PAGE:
Remote Meeting Etiquette. Select a quiet place, devoid of interruptions and sans background noise, in which can participate during remote meetings so that you will not disturb others. Join remote meetings at least five (5) minutes before the meeting start-time: it is disrespectful to disrupt a virtual meeting by arriving late. Use headphones or a headset rather than the speakers on your computer for sound; it is best to use headphones or a headset which includes a built-in microphone. When you join a meeting, mute your microphone. Unmute your microphone only when it is your turn to contribute, and do not talk-over or interrupt others. When using your camera, make sure that meeting-members can see your face clearly; use proper lighting so that your image is appropriately illuminated and position your camera so that your whole face is displayed fully on the screen. Pay attention and contribute relevant information. Do not use with system tools or the chat feature in an inappropriate or distracting manner. Use respectful language at all times: use of profanity is unacceptable. Keep in mind that remote meetings will be recorded so that those who cannot attend or those who want to review course meetings may do so later.
Keep your goals in sight. You should have goals for the future as well as goals related to your courses: keep your goals in sight and in mind. Everything that you do is a step toward achieving your goals. Selecting friends who have similar goals will help you to complete your work in a timely manner as well as provide a positive support system. Do not let others sidetrack you from your goals: true friends want you to succeed and true friends will never let play-time negatively affect your studies.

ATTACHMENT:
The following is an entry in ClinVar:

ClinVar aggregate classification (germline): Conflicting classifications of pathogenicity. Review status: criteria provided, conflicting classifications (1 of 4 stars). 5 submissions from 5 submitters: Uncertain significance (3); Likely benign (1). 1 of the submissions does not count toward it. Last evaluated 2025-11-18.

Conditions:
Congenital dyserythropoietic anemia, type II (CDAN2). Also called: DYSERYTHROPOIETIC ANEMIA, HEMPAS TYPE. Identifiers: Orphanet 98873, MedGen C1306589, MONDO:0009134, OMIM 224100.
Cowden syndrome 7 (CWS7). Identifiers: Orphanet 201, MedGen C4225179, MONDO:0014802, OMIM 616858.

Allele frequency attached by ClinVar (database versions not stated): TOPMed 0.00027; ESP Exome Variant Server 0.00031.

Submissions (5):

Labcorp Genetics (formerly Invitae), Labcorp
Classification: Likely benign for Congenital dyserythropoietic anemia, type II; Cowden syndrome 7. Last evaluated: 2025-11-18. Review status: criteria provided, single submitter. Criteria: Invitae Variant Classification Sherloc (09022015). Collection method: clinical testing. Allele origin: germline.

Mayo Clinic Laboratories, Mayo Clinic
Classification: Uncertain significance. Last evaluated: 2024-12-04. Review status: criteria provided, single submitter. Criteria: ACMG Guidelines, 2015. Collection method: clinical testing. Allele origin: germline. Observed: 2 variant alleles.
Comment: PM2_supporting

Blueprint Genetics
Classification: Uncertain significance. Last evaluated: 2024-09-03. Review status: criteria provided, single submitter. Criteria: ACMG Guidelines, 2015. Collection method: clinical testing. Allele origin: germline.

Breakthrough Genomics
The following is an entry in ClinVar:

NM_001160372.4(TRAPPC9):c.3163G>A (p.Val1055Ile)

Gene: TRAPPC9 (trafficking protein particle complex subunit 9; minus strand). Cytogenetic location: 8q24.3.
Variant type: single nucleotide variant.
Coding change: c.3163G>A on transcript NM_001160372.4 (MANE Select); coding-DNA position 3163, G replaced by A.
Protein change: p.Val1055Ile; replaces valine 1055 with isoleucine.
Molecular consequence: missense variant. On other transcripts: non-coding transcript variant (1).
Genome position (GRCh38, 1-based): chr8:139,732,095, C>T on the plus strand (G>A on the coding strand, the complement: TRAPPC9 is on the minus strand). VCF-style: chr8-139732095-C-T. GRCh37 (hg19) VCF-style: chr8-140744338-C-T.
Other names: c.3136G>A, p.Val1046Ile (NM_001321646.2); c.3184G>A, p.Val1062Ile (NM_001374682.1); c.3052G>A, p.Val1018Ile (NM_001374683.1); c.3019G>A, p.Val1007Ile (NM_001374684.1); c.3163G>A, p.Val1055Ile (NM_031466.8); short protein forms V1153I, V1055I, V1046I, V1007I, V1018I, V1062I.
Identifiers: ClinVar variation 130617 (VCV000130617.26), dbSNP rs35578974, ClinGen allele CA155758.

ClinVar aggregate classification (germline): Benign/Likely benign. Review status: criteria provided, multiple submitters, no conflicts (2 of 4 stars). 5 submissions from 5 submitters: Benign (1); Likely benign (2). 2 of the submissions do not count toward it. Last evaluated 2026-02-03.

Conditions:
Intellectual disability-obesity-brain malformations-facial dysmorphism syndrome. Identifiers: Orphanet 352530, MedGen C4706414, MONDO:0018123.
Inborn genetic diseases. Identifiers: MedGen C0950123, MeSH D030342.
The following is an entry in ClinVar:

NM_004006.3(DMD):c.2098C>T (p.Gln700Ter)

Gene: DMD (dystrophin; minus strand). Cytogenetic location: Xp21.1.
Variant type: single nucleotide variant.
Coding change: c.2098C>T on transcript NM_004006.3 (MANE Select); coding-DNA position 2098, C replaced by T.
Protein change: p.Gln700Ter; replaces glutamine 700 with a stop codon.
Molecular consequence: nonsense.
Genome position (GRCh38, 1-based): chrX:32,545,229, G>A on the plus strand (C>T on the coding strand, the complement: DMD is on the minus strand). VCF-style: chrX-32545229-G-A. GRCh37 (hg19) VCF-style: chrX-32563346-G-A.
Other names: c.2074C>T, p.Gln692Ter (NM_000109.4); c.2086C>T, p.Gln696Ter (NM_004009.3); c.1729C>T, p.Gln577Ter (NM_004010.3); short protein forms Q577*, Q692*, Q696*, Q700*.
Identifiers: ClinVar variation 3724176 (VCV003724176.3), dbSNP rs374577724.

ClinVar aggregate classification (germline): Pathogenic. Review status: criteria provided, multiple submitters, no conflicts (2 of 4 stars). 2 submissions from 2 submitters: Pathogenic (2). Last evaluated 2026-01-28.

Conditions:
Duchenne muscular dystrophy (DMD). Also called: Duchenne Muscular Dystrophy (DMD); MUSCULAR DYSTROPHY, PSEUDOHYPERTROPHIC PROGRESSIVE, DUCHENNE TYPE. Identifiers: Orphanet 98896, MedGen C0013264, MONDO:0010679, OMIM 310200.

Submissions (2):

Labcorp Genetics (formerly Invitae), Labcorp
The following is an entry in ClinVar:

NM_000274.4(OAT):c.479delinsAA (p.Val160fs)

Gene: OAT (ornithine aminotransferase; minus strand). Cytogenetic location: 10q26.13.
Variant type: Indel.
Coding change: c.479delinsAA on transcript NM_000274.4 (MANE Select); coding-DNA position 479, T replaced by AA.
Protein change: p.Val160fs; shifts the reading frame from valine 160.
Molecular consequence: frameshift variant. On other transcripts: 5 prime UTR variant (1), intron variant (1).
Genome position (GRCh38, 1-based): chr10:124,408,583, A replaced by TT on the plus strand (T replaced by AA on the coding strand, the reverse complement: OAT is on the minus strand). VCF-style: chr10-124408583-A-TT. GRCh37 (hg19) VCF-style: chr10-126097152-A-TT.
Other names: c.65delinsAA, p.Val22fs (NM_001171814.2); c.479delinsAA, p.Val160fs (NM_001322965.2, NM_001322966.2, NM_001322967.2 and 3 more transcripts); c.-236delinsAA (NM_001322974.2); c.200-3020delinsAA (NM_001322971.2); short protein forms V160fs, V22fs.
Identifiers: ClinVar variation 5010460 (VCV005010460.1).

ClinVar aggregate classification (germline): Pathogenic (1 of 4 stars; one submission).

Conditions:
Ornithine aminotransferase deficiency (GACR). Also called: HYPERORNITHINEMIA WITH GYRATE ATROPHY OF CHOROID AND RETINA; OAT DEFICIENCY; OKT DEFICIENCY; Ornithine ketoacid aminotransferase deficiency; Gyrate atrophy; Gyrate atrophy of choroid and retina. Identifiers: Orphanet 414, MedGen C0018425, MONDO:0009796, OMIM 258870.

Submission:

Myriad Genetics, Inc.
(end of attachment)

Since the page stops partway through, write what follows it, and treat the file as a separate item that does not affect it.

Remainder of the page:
Meet with your advisor. Meet with your advisor at the beginning of the semester (rather than waiting for the mid-semester registration period) so that you can ask any questions that you have as well as to consult your advisor regarding course or program changes that you would like to make. Discussing your career, course, and program interests with your advisor will help you to select a suitable major concentration and, if desired, a minor concentration appropriate for your intellectual and/or career interests; doing so will enable you to make a plan for completing your program of study in a timely manner as well. Consulting your advisor regarding course problems will enable you to get appropriate help. Your advisor can be your academic guide and advocate -- an encourager -- throughout college, if you let her/him.